Tuesday, 18 July 2023, 09:46
A bronze statue of John Lennon sitting playing his guitar can be found in Plaza de las Flores in Almeria. Andalucía’s easternmost city is also home to the Lennon Almeria Forever association, which is involved in the organisation of the Almeria Beatles Weekend and other events associated with the Fab Four. Last year the festival took place in October and this year it is due to be held in December.
But what of this connection to the boy from Liverpool? Well, in 1966, Lennon, along with his first wife Cynthia and a then four-year-old Julian, came to the city where they stayed at Finca de Santa Isabel, which is now the Casa del Cine. They were there as Lennon was starring in Richard Lester’s black comedy How I Won the War, which was being filmed in Tabernas, the ‘mini-Hollywood’ film studio, famous as the location of many Westerns. Also known as Cortijo Romero, the house is also said to have been used by Clint Eastwood and Brigitte Bardot.
Lennon played the role of Gripweed in the film, which also starred Michael Crawford and for which reviews are not exactly raving. “An absurdist fourth-wall breaking take on the futility of armed conflict based in part upon Patrick Ryan’s comic novel of the same name,” is how comedy.co.uk describes it.
In fact, Spanish media will have you believe that during his stay at the Finca, Lennon wrote the song Strawberry Fields Forever, inspired by the miles and miles of, well, strawberry fields. Anyone who has been to Almeria will know that is full of greenhouses and fields growing fruit and vegetables.
However, British theories on the inspiration for the film will tell you that the song was written as a tribute to the Salvation Army children’s home called Strawberry Fields which was not far from Lennon’s childhood home. Either way, he did pen the lyrics in 1966, which coincides with the year he was in Almeria.
Another story connected to Lennon, which is probably more well-known in Spain than the UK is that of Juan Carrión, a plucky English teacher from Cartagena, who, upon hearing that Lennon was in Almeria filming, got on a bus and headed to the location in the hope of meeting his idol.
Carrión would use Beatles lyrics, which he transcribed from listening to them on Radio Luxembourg, along with films and BBC news to teach his pupils. “He was a pioneer of using multimedia, BBC news, films and Beatles songs to teach English,” said Javier Adolfo Iglesias, author of Juan and John, the Teacher and Lennon in Almeria (2013), in an interview shortly after Carrión’s death in 2017.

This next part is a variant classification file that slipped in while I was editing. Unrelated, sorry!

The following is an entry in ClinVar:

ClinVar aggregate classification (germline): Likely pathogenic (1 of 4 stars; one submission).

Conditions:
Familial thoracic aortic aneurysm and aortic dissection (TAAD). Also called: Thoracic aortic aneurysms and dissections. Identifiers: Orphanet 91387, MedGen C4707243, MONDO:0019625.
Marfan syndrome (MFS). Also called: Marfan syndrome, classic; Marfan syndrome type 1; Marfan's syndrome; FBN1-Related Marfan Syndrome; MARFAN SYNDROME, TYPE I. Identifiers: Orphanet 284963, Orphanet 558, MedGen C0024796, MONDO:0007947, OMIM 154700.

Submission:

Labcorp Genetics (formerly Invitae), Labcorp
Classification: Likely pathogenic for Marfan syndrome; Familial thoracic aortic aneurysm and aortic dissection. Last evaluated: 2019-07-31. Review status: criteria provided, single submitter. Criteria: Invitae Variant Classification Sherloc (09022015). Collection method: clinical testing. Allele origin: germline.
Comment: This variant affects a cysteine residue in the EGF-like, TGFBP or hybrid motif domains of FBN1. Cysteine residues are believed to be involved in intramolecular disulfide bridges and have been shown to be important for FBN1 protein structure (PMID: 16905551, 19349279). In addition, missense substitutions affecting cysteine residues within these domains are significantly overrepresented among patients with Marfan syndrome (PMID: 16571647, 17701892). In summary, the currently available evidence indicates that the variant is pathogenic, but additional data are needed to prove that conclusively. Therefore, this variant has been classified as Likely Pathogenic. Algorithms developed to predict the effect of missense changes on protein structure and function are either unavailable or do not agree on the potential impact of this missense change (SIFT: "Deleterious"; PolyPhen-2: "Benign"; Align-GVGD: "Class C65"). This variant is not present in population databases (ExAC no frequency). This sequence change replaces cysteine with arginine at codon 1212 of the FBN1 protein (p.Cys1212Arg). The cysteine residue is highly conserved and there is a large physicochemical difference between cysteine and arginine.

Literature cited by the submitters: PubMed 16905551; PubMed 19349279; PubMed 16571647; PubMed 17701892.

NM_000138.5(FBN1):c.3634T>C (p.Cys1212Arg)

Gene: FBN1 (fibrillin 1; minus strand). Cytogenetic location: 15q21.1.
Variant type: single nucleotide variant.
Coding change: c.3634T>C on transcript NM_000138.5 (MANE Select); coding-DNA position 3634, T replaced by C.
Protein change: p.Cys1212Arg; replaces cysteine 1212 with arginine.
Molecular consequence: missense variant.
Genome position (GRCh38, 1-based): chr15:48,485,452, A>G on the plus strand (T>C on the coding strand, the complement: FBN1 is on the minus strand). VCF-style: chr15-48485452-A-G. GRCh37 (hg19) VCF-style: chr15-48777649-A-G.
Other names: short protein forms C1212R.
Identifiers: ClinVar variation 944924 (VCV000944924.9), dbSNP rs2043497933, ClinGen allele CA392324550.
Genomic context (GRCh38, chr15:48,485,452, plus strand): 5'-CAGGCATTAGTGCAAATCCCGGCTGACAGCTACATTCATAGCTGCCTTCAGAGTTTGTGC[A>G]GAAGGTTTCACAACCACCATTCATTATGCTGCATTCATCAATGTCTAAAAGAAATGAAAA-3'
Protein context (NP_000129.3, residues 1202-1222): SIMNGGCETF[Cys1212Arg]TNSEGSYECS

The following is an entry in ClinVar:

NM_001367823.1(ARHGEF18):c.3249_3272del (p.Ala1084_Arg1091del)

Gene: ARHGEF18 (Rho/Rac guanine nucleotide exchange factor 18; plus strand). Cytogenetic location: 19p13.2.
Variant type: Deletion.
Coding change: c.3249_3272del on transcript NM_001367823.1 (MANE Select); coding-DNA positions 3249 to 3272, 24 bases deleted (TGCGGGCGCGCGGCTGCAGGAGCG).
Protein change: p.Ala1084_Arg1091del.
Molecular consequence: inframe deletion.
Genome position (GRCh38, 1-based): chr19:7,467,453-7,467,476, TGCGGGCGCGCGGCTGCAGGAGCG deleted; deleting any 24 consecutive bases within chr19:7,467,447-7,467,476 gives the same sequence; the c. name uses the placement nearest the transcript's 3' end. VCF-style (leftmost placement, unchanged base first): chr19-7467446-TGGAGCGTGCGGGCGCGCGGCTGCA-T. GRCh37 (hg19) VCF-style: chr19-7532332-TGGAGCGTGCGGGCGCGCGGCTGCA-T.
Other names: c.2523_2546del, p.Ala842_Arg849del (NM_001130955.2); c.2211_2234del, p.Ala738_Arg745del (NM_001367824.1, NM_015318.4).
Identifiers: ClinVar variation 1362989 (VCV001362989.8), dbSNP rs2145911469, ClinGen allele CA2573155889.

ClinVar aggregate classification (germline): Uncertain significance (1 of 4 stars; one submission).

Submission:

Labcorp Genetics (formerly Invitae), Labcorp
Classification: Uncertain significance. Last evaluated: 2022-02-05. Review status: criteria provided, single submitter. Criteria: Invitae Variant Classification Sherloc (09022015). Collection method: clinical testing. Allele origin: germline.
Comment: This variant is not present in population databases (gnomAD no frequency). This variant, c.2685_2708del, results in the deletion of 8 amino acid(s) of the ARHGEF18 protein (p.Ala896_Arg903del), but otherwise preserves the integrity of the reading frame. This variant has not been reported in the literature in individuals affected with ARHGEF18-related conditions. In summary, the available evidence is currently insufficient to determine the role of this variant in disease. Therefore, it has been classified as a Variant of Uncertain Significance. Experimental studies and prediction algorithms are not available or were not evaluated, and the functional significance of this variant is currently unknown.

Upon his arrival in Almeria, Carrión managed to deliver a note to Lennon via one of the production assistants. He was invited to go to see the Beatle, where Carrión’s main objective was to ask the musician to correct his transcriptions, which as the story goes, Lennon obligingly did. It is also said that some of Carrión’s pupils’ own compositions were worked into songs on Sergeant Pepper’s Lonely Hearts Club album, which was released the following year and from then on, Carrión received records, as well as the lyrics and even musical scores of the Beatles’ subsequent hits, sent by Lennon himself.
Carrión’s story is the inspiration behind the 2013 David Trueba film Vivir es Fácil con los Ojos Cerrados (Living is Easy with Eyes Closed), its name taken from the lyrics of Strawberry Fields Forever.
So if you’re visiting Almeria, delve deeper into the connection between the Andalusian city and John Lennon by visiting the Casa del Cine and checking out the statue to him on Plaza de las Flores.
• The Casa del Cine is now a museum dedicated to Almeria’s film industry and is open from Tuesday to Sunday. For opening times, tickets and further information visit: www.almeriaciudad.es/cultura/lugares-de-interes/casa-del-cine
• Lennon Almeria Forever association: Facebook LennonAlmeriaforever
• For further information about the Beatles Weekend and other things to see in Almeria, visit the Almeria tourism website: www.turismodealmeria.org
Almeria is also the ideal place for history buffs. From the tenth-century Islamic Alcazaba and Medina in the historic centre, to a chilling reminder of the role the city played during Spain’s bloody civil war, there is plenty to see and do.
From October 1936 to the spring of 1938, Almeria witnessed the construction of 4.5 kilometres of tunnels for the city’s inhabitants to shelter in during the bombings. At nine metres deep, there were 67 access points and they could house 34,144 people (at that time the population of Almería was around 50,000).
They can be visited today and are the ideal way to combine a lesson about Spain’s past and a cool retreat during the hottest months of the year.
Vistors are shown different sections of the shelters, which, while in use, had areas including a storeroom for food and a nursery for children.
Other historic places of interest include the train station. Built in the late 19th century with the first line, Almería-Guadix, inaugurated in 1895, the railway was initially introduced to transport iron ore from the inland mines. The old central building of the station is an example of iron architecture, characteristic of the industrial and functional buildings of the second half of the nineteenth century.
Another reminder of Almeria’s industrial history is El Cable Inglés, the iron ore loading bay located on Almadrabillas beach, at the terminus of a branch line of the railway. It was originally owned by the English mining company the Alquife Mines Railway Limited.
For further information about what to see and guided tours of the war shelters, visit: www.turismodealmeria.org.
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